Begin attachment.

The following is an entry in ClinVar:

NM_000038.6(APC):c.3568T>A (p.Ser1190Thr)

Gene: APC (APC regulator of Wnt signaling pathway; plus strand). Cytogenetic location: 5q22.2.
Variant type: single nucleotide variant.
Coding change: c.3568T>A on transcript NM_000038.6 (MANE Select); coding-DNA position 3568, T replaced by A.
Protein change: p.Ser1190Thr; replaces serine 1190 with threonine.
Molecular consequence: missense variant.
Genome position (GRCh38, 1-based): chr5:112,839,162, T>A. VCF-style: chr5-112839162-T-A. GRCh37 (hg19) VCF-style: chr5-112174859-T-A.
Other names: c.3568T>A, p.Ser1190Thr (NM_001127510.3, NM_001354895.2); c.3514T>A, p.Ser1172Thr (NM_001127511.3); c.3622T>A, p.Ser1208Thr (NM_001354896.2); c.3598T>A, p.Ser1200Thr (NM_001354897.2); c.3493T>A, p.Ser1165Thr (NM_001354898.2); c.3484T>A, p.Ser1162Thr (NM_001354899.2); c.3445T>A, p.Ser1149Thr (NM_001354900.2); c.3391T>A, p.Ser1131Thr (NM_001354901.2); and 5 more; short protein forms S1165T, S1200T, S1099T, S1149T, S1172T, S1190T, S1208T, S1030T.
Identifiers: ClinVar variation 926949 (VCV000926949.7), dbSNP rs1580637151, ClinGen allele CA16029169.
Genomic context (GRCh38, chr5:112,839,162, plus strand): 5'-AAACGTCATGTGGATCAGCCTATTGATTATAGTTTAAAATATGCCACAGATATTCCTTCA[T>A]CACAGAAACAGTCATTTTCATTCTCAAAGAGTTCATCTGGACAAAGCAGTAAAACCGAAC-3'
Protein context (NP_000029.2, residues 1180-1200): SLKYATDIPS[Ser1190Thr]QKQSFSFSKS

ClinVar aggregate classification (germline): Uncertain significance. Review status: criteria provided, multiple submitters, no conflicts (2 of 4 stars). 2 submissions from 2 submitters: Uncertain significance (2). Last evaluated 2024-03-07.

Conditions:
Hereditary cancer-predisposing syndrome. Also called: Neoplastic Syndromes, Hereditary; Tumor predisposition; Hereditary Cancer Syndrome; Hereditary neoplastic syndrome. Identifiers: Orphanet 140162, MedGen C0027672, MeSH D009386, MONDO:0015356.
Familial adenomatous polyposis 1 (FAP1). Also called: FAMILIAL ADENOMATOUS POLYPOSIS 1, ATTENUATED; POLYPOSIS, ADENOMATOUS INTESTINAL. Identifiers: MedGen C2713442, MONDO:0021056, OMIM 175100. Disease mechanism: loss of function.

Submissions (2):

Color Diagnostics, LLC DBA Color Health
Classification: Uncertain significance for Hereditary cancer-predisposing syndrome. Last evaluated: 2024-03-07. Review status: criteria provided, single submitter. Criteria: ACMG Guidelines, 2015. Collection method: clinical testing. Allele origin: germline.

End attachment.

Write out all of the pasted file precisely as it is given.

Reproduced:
The following is an entry in ClinVar:

NM_000038.6(APC):c.3568T>A (p.Ser1190Thr)

Gene: APC (APC regulator of Wnt signaling pathway; plus strand). Cytogenetic location: 5q22.2.
Variant type: single nucleotide variant.
Coding change: c.3568T>A on transcript NM_000038.6 (MANE Select); coding-DNA position 3568, T replaced by A.
Protein change: p.Ser1190Thr; replaces serine 1190 with threonine.
Molecular consequence: missense variant.
Genome position (GRCh38, 1-based): chr5:112,839,162, T>A. VCF-style: chr5-112839162-T-A. GRCh37 (hg19) VCF-style: chr5-112174859-T-A.
Other names: c.3568T>A, p.Ser1190Thr (NM_001127510.3, NM_001354895.2); c.3514T>A, p.Ser1172Thr (NM_001127511.3); c.3622T>A, p.Ser1208Thr (NM_001354896.2); c.3598T>A, p.Ser1200Thr (NM_001354897.2); c.3493T>A, p.Ser1165Thr (NM_001354898.2); c.3484T>A, p.Ser1162Thr (NM_001354899.2); c.3445T>A, p.Ser1149Thr (NM_001354900.2); c.3391T>A, p.Ser1131Thr (NM_001354901.2); and 5 more; short protein forms S1165T, S1200T, S1099T, S1149T, S1172T, S1190T, S1208T, S1030T.
Identifiers: ClinVar variation 926949 (VCV000926949.7), dbSNP rs1580637151, ClinGen allele CA16029169.
Genomic context (GRCh38, chr5:112,839,162, plus strand): 5'-AAACGTCATGTGGATCAGCCTATTGATTATAGTTTAAAATATGCCACAGATATTCCTTCA[T>A]CACAGAAACAGTCATTTTCATTCTCAAAGAGTTCATCTGGACAAAGCAGTAAAACCGAAC-3'
Protein context (NP_000029.2, residues 1180-1200): SLKYATDIPS[Ser1190Thr]QKQSFSFSKS

ClinVar aggregate classification (germline): Uncertain significance. Review status: criteria provided, multiple submitters, no conflicts (2 of 4 stars). 2 submissions from 2 submitters: Uncertain significance (2). Last evaluated 2024-03-07.

Conditions:
Hereditary cancer-predisposing syndrome. Also called: Neoplastic Syndromes, Hereditary; Tumor predisposition; Hereditary Cancer Syndrome; Hereditary neoplastic syndrome. Identifiers: Orphanet 140162, MedGen C0027672, MeSH D009386, MONDO:0015356.
Familial adenomatous polyposis 1 (FAP1). Also called: FAMILIAL ADENOMATOUS POLYPOSIS 1, ATTENUATED; POLYPOSIS, ADENOMATOUS INTESTINAL. Identifiers: MedGen C2713442, MONDO:0021056, OMIM 175100. Disease mechanism: loss of function.

Submissions (2):

Color Diagnostics, LLC DBA Color Health
Classification: Uncertain significance for Hereditary cancer-predisposing syndrome. Last evaluated: 2024-03-07. Review status: criteria provided, single submitter. Criteria: ACMG Guidelines, 2015. Collection method: clinical testing. Allele origin: germline.